PHOENIX (AP) — Much of the West was smothered in a blanket of heat Saturday with triple-digit temperatures hitting Phoenix, Los Angeles and other cities.
Above-normal temperatures were expected through the weekend as a high-pressure system centered over New Mexico acted like a lid to block cooler air, leaving valleys, deserts and mountains high and very dry.
Authorities warned people not to leave small children or pets in cars, where temperatures can quickly soar. Los Angeles and other cities were keeping libraries and other facilities open late to serve as cooling shelters for those without air conditioning.
Phoenix broke a daily record Saturday, reaching 115 degrees, topping a 1992 record by 3 degrees, the National Weather Service said.
"Stay inside if you can," Dan Leins, a weather service meteorologist in Phoenix, said. "It's dangerous, regardless of how acclimated you are to the climate, because it can be deadly."
Mike Stephens took precautions for an early-morning run in Estrella Regional Park, a desert and mountain wilderness area in Phoenix. He carried 1 ½ liters of water and was careful not to overdo it.
"You have to know what your body can do," he said.
In the desert 50 miles south of Phoenix, Maricopa County Sheriff's deputies rescued three migrants who had been out of water for at least three days. Teams were searching for about 17 others who were heading from the Mexican border north.
The National Weather Service issued warnings of excessive heat throughout Southern California into Saturday night, with some areas expected to see highs of 10 to 15 degrees above normal, said Scott Sukup, a weather service meteorologist in Oxnard.
The mercury hit 96 degrees in downtown Los Angeles, with the San Fernando Valley and other inland valleys ranging up to 107. Palm Springs hit 118, tying an old record set in 1992, and Death Valley's high reached 123, according to the weather service.
The high in Las Vegas was 109 degrees.
The Western heat wave began Thursday and was expected to continue through Sunday.
"There's been a big area of high pressure that was over New Mexico and it's been expanding westward," Sukup said.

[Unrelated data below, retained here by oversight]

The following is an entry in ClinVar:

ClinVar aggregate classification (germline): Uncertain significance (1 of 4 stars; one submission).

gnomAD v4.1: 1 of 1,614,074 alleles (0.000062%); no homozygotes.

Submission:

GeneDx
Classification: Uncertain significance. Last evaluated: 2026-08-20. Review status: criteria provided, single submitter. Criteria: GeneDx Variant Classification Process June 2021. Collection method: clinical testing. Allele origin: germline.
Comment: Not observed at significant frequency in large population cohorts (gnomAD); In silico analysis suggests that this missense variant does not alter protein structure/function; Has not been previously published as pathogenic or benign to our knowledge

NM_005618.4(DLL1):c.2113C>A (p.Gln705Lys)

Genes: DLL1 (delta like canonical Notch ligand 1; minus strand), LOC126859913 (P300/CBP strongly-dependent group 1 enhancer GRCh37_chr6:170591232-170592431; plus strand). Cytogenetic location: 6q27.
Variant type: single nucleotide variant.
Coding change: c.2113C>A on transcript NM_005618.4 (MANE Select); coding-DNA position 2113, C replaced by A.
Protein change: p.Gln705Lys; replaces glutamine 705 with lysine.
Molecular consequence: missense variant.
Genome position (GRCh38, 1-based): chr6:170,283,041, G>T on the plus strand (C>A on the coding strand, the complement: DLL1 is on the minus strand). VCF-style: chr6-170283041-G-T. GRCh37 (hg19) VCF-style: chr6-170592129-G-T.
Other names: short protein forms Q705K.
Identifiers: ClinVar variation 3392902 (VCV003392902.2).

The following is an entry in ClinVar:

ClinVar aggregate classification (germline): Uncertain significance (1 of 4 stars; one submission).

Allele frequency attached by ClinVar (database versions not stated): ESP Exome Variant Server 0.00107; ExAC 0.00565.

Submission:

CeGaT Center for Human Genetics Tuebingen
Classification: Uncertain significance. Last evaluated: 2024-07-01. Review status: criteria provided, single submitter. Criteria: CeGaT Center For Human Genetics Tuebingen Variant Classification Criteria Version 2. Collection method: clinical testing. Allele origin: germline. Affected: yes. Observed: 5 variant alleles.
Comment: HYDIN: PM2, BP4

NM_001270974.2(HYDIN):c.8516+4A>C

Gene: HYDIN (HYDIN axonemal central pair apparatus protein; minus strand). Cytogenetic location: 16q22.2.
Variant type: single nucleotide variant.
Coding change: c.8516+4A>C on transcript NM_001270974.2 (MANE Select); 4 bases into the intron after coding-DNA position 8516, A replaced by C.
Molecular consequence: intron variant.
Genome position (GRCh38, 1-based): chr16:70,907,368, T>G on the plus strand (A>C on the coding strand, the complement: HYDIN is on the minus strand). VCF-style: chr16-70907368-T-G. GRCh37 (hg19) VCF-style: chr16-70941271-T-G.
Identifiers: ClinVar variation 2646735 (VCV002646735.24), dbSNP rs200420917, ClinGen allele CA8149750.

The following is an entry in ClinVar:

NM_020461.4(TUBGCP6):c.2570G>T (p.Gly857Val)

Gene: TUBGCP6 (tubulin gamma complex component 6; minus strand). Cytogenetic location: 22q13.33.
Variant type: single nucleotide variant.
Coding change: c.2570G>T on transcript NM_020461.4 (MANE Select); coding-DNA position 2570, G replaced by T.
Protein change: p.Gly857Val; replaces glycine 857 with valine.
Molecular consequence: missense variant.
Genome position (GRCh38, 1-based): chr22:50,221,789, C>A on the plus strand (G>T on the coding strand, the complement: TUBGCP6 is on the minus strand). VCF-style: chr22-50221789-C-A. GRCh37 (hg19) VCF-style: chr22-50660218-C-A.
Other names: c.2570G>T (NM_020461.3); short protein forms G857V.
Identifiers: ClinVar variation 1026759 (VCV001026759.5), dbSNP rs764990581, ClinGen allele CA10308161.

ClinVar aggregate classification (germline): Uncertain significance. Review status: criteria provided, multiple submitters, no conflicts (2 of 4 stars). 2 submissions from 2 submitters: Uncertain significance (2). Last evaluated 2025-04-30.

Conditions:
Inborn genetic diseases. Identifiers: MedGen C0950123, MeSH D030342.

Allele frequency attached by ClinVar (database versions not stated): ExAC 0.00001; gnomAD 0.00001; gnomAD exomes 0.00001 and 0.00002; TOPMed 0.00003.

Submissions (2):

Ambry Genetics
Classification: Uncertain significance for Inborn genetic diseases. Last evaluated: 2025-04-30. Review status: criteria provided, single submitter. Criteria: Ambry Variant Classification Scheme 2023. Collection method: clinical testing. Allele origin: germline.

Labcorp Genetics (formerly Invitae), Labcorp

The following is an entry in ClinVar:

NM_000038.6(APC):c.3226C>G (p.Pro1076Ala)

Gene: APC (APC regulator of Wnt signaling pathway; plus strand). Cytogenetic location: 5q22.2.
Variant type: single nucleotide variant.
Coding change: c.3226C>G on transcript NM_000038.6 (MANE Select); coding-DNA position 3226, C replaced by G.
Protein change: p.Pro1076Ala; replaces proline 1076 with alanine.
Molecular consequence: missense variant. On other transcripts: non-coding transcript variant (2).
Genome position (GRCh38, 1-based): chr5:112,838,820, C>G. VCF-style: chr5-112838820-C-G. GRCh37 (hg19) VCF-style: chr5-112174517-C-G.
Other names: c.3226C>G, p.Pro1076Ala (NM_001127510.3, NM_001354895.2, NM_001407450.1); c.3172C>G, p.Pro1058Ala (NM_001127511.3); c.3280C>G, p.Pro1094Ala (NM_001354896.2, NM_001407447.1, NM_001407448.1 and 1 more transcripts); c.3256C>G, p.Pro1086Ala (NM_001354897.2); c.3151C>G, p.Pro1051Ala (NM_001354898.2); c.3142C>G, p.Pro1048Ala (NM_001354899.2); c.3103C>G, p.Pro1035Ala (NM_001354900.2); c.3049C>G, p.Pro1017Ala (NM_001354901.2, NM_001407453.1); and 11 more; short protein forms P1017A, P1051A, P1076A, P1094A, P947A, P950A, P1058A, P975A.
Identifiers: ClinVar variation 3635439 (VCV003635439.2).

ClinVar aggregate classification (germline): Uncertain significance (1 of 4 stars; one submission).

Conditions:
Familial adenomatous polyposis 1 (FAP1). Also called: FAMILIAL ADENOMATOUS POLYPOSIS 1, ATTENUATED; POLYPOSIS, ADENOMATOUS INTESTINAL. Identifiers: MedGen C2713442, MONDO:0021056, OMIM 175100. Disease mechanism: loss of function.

The heat, coupled with low humidity, has increased the fire danger in California, where some two dozen major fires in recent weeks have destroyed thousands of acres of trees and brush left bone-dry by years of drought.
Winds were light "but it's so hot and dry right now that it's not going to take a lot of wind to spread fires," he said.
A brushfire that erupted Friday afternoon in forest foothills north and east of Los Angeles quickly grew to 4 square miles, torched several cabins and remained out of control Saturday. Firefighters worked in triple-digit heat and several were treated for dehydration or heat exhaustion.
Temperatures were expected to be cooler in California's coastal regions, with highs in the 80s.
About 1 million people were expected to hit 32 miles of Los Angeles County beaches this weekend, county lifeguard Capt. Kenichi Haskett said.
But they might have to share the water with some prickly guests.
Calm, warm waters have drawn the barb-tailed stingray to the surf line, where they bask in the shallows and burrow in the sand, Haskett said.
"We could have a couple of hundred at Santa Monica Bay," he said.
About two dozen people were stung Thursday and Friday, he said.
The venomous stings are painful but not lethal.
Stingrays aren't aggressive but will respond if stepped on. Haskett said people can avoid stings by doing the "stingray shuffle" — shuffling their feet through the sand when entering the water to give the stingrays warning.
Associated Press writer Robert Jablon contributed to this story from Los Angeles.